Next week we’ll begin to see some manifesto launches. In an ideal world, landlords and the private rented sector would not make an appearance in any manifestos. Despite promising stability, the Conservative government have proven themselves to be the arbiters of instability in PRS regulation over the past few years.
Minimum energy standards, further letting agent regulation on top of a fees ban, redefinition of HMO and minimum room sizes for mandatory licensing, quarterly digital tax returns, and mandatory CMP for agents are just some of the outstanding changes that are currently hanging over the sector with scant details forthcoming from the Government.
Lest we forget, it was also a Conservative government that introduced the infamous Section 24/restrictions on mortgage interest relief that will begin biting landlords’ financial stability soon. Strangely, the only party that suggested such a damaging tax policy in the 2015 election was the Greens, so do keep an eye out on their manifesto this time around for details of Tories’ next landlord tax change….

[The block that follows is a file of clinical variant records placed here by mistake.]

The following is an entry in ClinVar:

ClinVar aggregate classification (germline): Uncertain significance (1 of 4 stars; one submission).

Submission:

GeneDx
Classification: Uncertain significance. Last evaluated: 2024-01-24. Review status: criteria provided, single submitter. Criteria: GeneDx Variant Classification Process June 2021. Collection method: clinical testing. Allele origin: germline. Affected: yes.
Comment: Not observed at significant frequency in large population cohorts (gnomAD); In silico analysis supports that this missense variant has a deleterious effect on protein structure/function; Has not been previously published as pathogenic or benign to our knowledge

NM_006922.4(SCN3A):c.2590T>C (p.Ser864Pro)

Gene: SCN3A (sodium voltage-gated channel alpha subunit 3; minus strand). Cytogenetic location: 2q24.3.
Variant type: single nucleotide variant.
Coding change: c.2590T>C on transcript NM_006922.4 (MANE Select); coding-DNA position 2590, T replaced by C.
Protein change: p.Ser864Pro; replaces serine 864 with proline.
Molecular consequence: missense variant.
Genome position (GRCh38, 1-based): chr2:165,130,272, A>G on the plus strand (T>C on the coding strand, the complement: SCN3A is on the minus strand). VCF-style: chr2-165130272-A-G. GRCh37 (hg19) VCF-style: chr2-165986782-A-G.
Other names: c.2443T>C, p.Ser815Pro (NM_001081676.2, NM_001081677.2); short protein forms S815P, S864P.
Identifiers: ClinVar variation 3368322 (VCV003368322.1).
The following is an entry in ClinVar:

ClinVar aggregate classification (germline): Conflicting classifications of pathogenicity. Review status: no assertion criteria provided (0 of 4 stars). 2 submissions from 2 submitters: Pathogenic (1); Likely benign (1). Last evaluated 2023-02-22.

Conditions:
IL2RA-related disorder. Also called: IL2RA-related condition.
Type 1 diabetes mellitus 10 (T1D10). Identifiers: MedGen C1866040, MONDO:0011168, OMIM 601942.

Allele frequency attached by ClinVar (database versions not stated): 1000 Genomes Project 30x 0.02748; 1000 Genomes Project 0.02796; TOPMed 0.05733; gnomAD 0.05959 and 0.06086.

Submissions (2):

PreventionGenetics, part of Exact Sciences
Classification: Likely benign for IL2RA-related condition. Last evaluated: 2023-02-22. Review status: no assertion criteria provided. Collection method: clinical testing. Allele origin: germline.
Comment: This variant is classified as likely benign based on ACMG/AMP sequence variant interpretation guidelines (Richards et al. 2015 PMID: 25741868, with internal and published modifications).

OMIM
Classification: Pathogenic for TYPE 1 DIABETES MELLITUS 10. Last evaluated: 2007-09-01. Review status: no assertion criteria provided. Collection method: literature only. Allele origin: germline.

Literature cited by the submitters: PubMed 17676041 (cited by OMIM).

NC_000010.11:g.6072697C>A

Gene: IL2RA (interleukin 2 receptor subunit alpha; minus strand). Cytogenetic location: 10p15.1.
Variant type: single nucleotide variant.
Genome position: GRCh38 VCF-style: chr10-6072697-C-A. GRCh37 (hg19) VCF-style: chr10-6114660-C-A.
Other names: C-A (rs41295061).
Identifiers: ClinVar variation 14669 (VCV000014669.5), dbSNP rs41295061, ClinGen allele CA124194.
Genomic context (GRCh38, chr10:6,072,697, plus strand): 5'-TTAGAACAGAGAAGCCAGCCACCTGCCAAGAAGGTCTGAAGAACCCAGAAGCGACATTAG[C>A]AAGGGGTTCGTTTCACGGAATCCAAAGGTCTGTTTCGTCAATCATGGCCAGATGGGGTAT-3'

The Conservatives are very unlikely to U-turn on the policy until it begins its predicted damage to affordability of rents for tenants, not least because it raises money for the Government that it desperately needs. We’ll find out next week what else they have in store…
In what will likely come as no surprise to anyone, this week’s leak of the Labour Party manifesto also shows that Jeremy Corbyn has the sector directly in his sights.
To get the good news out of the way, Labour would exempt small businesses from HMRC’s Making Tax Digital requirements for quarterly digital tax reporting. It would also reintroduce the Landlord Energy Saving Allowance (which the NLA has been calling for a while now) to enable landlords to offset some energy efficiency improvements against income tax.
That is where the good news stops and the bad news begins:
- Rent controls – Capping rents at inflation
- Longer tenancies – Three-year tenancies will be made “the norm”
- Devolved power – More power of the PRS given to the Mayor of London due to “the particular pressures in London”
- Minimum standards – A new legal minimum standard to ensure properties are ‘fit for human habitation’
- New consumer rights for tenants – Empower tenants to take action against landlords who rent out sub-standard properties
These details come from the widely-reported “leaked” Labour manifesto. The official launch of the manifesto is expected next week.
The NLA is a strictly politically neutral trade association. We do not support individual parties and will provide analysis of each party’s manifesto once published.